Organisational Benefits of Kubernetes

Before actual collaboration with companies and providing our professional Kubernetes training, we often have to explain the benefits of Kubernetes to several stakeholders, especially at the enterprise level.

We believe that the Kubernetes community does a very good job explaining the technical details and benefits of switching to its technology base. However we also believe that we can do an even better job at advocating it at the management level.

Technical champions inside organisations sometimes have a hard time understanding the perspectives of various stakeholders inside their organisations, so we thought we’d make a “how to convince your boss” list of benefits of a Kubernetes transition to communicate its advantages more effectively.

Most benefits can be summarised in one word - standardisation, but let’s dig a bit into specifics.

Standardised hiring

A standard job post for a backend/DevOps person just a few years ago used to include a list of requirements which usually included a permutation of several of the many technologies available at the time (Puppet, Chef, Ansible, Docker Swarm, Mesos…), mostly driven by the requirements bespoke backends of each company.

To achieve things coming out-of-the-box with Kubernetes, backend and DevOps teams usually built their own solutions out of necessity, using tools they were personally familiar with. This made finding people with exact needed skillsets hard and usually included a long onboarding time.

Looking at job postings of companies utilising k8s right now we see a simplified job posting, focusing on Kubernetes experience with a few “nice to have” skills.

A big objection to keep in mind is that Kubernetes is a fairly young technology and finding qualified engineers can be harder, but a whole ecosystem of education and certification has sprung up in recent years (including MSB), so it’s becoming less relevant.

Standardised configuration management

A major advantage, that we feel is not being talked about enough is standardisation of configuration management inside k8s.

In every company I’ve personally worked in the past, a large part of onboarding has been just knowing how to store, use and find various configurations necessary to access in my services. There were usually a few “old-timer” DevOps who knew how everything fits together and where the various configurations were stored, and they were indispensable to the running of the company.

In companies that are advanced k8s users we currently see the DevOps teams being freed up to focus on process automation, building whole project templates that allow you spin up and integrate whole services in no time, with security, secret management and processes built in, so engineers can focus on building the actual services. This allows engineers not only to build their own services, but also to be able to quickly jump into other teams' services and have a good understanding of how things work.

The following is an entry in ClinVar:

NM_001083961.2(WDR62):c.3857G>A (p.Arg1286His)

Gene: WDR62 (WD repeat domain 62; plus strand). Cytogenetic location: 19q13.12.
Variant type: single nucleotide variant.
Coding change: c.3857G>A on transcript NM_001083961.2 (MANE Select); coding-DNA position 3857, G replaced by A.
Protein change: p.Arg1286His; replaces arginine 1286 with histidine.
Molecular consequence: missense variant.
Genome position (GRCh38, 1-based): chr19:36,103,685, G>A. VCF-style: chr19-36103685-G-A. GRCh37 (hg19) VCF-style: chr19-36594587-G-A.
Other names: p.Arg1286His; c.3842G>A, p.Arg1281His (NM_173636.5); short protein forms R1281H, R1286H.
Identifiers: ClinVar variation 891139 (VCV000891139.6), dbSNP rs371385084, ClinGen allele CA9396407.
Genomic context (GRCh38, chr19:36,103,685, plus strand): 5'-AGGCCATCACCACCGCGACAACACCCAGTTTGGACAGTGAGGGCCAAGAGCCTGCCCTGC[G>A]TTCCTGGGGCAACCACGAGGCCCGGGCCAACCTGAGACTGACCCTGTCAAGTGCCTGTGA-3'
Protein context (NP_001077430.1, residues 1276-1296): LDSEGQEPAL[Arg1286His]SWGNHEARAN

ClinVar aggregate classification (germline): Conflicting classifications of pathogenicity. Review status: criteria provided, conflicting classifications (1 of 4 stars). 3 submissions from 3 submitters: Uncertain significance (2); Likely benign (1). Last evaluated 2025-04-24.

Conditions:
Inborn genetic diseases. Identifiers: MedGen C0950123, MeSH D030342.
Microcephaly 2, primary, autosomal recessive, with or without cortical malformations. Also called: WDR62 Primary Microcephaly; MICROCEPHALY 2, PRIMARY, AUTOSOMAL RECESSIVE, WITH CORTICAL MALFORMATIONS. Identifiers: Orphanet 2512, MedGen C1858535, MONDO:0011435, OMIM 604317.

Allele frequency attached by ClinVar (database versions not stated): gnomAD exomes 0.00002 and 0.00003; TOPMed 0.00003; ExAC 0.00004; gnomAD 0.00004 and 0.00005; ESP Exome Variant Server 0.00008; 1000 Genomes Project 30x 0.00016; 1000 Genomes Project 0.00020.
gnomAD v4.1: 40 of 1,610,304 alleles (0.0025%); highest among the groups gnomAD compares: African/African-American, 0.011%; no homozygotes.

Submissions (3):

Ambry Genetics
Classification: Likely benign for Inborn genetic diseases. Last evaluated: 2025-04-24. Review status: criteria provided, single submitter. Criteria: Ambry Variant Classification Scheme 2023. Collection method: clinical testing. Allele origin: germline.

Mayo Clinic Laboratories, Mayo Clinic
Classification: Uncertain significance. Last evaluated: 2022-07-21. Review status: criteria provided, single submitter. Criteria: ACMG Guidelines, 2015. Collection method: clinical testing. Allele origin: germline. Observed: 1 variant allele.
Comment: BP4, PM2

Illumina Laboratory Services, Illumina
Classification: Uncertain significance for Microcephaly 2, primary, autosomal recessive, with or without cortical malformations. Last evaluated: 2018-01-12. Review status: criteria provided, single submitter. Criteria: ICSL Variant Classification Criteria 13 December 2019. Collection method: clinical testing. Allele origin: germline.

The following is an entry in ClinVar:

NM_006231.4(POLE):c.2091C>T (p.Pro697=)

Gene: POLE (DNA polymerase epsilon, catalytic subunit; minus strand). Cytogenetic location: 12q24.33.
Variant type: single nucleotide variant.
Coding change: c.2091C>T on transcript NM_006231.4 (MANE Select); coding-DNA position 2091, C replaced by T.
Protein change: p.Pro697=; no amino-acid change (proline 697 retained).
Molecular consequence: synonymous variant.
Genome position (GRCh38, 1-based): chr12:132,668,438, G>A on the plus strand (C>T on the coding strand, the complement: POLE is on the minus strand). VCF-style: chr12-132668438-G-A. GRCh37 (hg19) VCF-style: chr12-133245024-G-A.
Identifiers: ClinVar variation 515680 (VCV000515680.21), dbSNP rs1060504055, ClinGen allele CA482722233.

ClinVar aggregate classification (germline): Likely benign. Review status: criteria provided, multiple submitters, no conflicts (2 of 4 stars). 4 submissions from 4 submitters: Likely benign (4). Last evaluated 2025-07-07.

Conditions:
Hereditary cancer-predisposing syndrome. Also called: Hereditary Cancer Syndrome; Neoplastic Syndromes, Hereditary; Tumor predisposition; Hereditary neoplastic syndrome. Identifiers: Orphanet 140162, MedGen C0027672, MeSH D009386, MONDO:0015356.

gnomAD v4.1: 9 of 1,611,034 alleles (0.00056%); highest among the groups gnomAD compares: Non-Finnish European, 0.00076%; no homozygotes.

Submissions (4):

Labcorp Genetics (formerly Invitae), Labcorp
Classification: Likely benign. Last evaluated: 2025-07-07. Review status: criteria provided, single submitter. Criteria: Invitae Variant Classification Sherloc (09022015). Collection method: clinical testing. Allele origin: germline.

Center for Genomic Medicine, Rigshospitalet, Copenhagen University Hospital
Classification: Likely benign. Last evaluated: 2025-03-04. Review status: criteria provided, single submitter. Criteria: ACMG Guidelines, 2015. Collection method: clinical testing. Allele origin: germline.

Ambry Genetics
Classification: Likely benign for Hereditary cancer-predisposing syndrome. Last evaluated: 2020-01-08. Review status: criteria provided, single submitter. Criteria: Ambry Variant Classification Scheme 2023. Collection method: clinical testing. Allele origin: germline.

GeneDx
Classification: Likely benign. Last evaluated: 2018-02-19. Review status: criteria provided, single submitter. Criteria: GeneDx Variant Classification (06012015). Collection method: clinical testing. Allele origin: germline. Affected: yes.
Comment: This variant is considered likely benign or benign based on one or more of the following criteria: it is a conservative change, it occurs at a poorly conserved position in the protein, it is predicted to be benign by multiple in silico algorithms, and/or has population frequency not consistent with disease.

Enforcing standards

A big part of Kubernetes' mechanisms that don’t get enough attention are mechanisms that allow you to encode various security and process requirements into the cluster itself, ensuring a standard baseline of security and governance practices that have to be respected before a workload is permitted to be deployed on the cluster.

Various admission controllers allow you to enforce best practices through code and reduce micromanagement overhead of your teams.

This is a somewhat advanced topic, but we think it’s not discussed enough and important enough that we have a whole day training devoted just for this topic.

Easy access to a huge software ecosystem

Almost every open-source or commercial project currently offers a Helm chart or a Custom Operator to deploy directly into your cluster using a standardised and fully configurable interface.

Here’s an example of a highly available postgres cluster being deployed with one command and visualised using the MSB platform:

This allows teams to choose technologies needed for running their services and spend minimal time deploying them, while knowing best practices are followed. Most engineers are not experts in deploying things like high availability elasticsearch clusters, and before k8s a lot of preparation had to take place to ensure a production-ready system. Currently we get the benefit of the community or vendors spending time optimising their packages, so we can easily configure and use them.

Removing vendor lock-in

This point has been reiterated multiple times, and research shows that organisations rarely take advantage of it, but it’s still important to keep in mind. Kubernetes provides a standard API to which all cloud providers have to conform to, giving you the flexibility to negotiate and switch providers once operating at a significant scale.

We hope you’ll take these points into consideration when deciding on your Kubernetes strategy, or they will be useful to you to convince your organisation to make the switch.

If you’d like to hear first hand from a professional selling k8s into organisations, please have a listen to our podcast episode with Jeroen Overmaat, Rancher NEMEA Regional Director